businesses in such a way that supply and demand for each product
category in the pool are approximately balanced. Member businesses
are typically small to medium sized enterprises that offer products
They fall into the broad categories of general operating expenses,
employee benefits, and travel and entertainment. Examples of typical
businesses in barter trade exchanges include car rental, catering,
advertising, office equipment and furniture, office supplies, dental
services, health clubs, restaurants, and hotels.
is a common misconception that the primary benefit of barter is to
avoid taxes. In fact, the US Tax Equity and Fiscal Responsibility
Act, passed in 1982, legislated that barter income be treated as
equivalent to cash income and taxed on the same basis.
When a business joins a trade exchange, it typically pays a
membership fee. This represents a small fraction of the revenues of
the trade exchange. The primary revenue is made by charging a fee to
the buyer and seller on each transaction. The fee is typically in
the range of 10 to 15 percent, split equally among the buyer and
seller, and payable in US dollars (in the case of BizXchange).
When a business joins the trade exchange, they are issued a line of
credit in trade dollars, which permits them to make purchases
without first having to sell and also gives them flexibility in
conducting transactions. The trade exchange charges interest on
negative balances also payable in trade dollars, usually at the same
rate as major credit cards.
order to give a company some control over how much of their profits
are accrued in terms of trade dollars, the trade exchange permits
the member to set an upper limit on the amount of trade dollars they
are willing to accumulate. The credit line and upper limit define
the financial operating range of the business within the barter
Each member is assigned to a trade broker. A broker typically
represents a set of 100 - 200 member businesses. The broker�s job
from the standpoint of the client is to help the client sell his
goods to other members and to inform him of goods he might like to
buy. This results in new sales for the member that they normally
would not have received with their normal sales and marketing
efforts and an improvement in cash flow by offsetting normal
budgeted cash expenses.
broker�s job from the standpoint of the trade exchange is to
stimulate trade transactions, since the exchange�s revenues are
directly tied to volume of trade that occurs among members. The
broker stimulates trade by working to help clients spend their trade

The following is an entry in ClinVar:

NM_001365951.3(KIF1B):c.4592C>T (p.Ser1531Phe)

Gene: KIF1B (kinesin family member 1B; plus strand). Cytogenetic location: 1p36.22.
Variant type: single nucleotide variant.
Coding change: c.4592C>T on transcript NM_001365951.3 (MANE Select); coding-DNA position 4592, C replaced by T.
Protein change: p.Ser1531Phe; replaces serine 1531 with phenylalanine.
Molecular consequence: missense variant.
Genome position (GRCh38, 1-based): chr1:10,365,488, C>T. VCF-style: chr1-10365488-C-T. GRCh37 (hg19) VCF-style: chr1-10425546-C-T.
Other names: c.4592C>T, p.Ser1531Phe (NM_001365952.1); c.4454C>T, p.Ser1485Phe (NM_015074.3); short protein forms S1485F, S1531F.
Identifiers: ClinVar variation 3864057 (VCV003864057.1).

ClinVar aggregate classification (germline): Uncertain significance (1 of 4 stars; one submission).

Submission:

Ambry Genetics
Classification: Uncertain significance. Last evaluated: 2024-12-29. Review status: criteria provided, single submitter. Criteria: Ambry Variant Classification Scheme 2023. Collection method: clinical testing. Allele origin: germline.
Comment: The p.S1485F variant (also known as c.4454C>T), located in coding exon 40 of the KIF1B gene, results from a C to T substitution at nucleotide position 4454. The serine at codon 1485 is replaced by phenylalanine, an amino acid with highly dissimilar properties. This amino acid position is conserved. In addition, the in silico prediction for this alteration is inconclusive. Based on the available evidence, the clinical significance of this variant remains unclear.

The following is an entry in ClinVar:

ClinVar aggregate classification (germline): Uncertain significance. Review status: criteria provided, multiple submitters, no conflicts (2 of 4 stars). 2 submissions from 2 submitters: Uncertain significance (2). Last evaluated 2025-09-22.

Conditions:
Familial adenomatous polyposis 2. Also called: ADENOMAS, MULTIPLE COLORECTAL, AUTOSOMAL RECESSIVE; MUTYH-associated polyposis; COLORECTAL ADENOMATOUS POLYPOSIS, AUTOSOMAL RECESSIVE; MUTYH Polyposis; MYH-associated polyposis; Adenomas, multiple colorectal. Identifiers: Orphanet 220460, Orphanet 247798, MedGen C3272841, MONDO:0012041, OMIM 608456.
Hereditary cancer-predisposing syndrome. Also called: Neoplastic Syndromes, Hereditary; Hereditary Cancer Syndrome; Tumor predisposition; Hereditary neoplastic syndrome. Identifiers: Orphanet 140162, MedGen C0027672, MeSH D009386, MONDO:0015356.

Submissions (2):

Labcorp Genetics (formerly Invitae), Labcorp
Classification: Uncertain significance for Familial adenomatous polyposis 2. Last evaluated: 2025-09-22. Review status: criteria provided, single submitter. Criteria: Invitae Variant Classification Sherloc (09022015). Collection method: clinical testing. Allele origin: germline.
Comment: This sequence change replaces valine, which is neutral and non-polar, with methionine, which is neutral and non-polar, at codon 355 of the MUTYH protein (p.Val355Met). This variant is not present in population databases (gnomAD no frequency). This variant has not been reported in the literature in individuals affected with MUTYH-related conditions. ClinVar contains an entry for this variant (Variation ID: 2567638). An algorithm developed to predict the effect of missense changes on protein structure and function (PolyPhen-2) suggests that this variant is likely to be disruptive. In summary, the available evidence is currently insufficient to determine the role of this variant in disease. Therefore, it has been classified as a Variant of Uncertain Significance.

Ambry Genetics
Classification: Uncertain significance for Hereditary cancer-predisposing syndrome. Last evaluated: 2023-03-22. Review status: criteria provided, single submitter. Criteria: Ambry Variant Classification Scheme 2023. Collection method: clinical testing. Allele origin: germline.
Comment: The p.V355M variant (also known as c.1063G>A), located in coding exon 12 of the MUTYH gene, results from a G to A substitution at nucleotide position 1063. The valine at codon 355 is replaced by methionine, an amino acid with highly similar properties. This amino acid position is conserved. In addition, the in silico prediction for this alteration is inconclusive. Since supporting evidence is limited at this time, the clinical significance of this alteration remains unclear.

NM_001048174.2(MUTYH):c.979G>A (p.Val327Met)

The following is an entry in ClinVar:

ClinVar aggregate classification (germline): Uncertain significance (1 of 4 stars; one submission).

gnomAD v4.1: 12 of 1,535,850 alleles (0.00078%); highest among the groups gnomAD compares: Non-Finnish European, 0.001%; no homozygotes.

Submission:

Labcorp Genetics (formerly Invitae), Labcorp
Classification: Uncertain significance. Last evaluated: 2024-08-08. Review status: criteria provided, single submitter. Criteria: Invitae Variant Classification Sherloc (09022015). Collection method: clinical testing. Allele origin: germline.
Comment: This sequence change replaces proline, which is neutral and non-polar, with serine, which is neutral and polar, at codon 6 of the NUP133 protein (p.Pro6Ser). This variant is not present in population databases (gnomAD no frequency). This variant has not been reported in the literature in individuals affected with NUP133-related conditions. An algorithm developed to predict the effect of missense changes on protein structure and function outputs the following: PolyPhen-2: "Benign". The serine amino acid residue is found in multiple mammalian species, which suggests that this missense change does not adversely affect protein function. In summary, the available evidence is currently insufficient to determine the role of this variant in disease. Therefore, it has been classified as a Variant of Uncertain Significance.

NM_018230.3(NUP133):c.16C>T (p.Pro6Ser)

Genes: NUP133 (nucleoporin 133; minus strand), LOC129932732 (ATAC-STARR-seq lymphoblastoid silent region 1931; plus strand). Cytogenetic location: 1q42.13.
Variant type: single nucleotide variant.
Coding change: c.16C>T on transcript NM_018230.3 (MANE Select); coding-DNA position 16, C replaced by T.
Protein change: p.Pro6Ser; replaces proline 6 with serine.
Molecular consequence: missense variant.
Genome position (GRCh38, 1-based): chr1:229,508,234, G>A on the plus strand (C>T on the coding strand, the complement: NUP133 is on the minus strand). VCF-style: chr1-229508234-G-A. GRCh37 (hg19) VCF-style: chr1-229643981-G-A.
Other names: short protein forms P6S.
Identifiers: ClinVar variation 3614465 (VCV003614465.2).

dollars when they have positive balance and generate sales when they
have negative balance. The broker�s primary tool is the referral,
referring potential buyers to suppliers.
While member businesses are under no obligation to follow the
broker�s referrals, research and experience show that they generally
do. In a real operational sense, a trade exchange is like a
financial institution that not only provides loans but also works
hard to help its customers repay them through additional sales.
organized trade exchange model provides a number of interesting
opportunities for microcredit. The modest line of credit that trade
exchanges extend to members� businesses is provided in terms of
trade dollars and thus requires little or no capital to secure. This
mechanism could be used by MFIs to achieve increased leverage from
their available capital, meaning they could lower the interest and
fees charged to loan recipients.
This leveraging of capital is possible because of the excess
capacity in goods and services present among the members in the
barter pool. Thus, to use this model for microfinance would require
establishing a barter pool with a mixture of businesses, with the
poorest customers representing a certain percentage of the members.
The only real difficulty is in getting the MFI borrowers together to
get it started.
This is the kind of support to customers that is currently so
intensely discussed in the microfinance community.
Peter Haddawy at the Asian Institute of Technology, Bangkok,
Thailand and Chris Haddawy, founder of BizXchange in San Francisco,
California contributed this piece. A tutorial on the basics of
commercial barter can be found at